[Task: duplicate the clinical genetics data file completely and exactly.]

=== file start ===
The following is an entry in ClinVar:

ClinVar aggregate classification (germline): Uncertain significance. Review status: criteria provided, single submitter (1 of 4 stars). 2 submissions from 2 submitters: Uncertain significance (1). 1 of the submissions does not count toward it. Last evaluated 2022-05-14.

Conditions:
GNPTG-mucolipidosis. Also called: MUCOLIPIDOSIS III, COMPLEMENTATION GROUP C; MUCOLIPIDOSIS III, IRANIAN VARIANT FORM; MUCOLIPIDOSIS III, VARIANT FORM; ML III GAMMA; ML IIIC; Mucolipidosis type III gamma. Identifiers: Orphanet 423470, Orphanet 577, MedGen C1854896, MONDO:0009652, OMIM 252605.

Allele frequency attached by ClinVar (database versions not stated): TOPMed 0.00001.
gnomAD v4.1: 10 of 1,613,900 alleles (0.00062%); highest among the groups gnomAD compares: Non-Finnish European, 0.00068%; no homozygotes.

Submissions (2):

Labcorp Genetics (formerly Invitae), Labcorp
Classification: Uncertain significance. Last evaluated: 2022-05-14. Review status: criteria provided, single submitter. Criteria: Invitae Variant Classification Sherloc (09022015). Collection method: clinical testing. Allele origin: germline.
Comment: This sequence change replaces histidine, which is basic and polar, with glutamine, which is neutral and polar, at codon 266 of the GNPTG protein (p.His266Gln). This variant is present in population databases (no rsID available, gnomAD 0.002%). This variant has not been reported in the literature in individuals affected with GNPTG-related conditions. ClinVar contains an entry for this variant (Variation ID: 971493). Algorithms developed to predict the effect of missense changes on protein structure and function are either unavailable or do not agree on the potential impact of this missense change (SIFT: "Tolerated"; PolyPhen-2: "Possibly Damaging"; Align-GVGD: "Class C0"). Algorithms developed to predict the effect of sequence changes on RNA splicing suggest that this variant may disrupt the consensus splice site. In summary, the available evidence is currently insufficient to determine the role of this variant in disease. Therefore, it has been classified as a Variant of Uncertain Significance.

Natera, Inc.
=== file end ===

The following is an entry in ClinVar:

ClinVar aggregate classification (germline): Uncertain significance. Review status: criteria provided, single submitter (1 of 4 stars). 2 submissions from 2 submitters: Uncertain significance (1). 1 of the submissions does not count toward it. Last evaluated 2022-05-14.

Conditions:
GNPTG-mucolipidosis. Also called: MUCOLIPIDOSIS III, COMPLEMENTATION GROUP C; MUCOLIPIDOSIS III, IRANIAN VARIANT FORM; MUCOLIPIDOSIS III, VARIANT FORM; ML III GAMMA; ML IIIC; Mucolipidosis type III gamma. Identifiers: Orphanet 423470, Orphanet 577, MedGen C1854896, MONDO:0009652, OMIM 252605.

Allele frequency attached by ClinVar (database versions not stated): TOPMed 0.00001.
gnomAD v4.1: 10 of 1,613,900 alleles (0.00062%); highest among the groups gnomAD compares: Non-Finnish European, 0.00068%; no homozygotes.

Submissions (2):

Labcorp Genetics (formerly Invitae), Labcorp
Classification: Uncertain significance. Last evaluated: 2022-05-14. Review status: criteria provided, single submitter. Criteria: Invitae Variant Classification Sherloc (09022015). Collection method: clinical testing. Allele origin: germline.
Comment: This sequence change replaces histidine, which is basic and polar, with glutamine, which is neutral and polar, at codon 266 of the GNPTG protein (p.His266Gln). This variant is present in population databases (no rsID available, gnomAD 0.002%). This variant has not been reported in the literature in individuals affected with GNPTG-related conditions. ClinVar contains an entry for this variant (Variation ID: 971493). Algorithms developed to predict the effect of missense changes on protein structure and function are either unavailable or do not agree on the potential impact of this missense change (SIFT: "Tolerated"; PolyPhen-2: "Possibly Damaging"; Align-GVGD: "Class C0"). Algorithms developed to predict the effect of sequence changes on RNA splicing suggest that this variant may disrupt the consensus splice site. In summary, the available evidence is currently insufficient to determine the role of this variant in disease. Therefore, it has been classified as a Variant of Uncertain Significance.

Natera, Inc.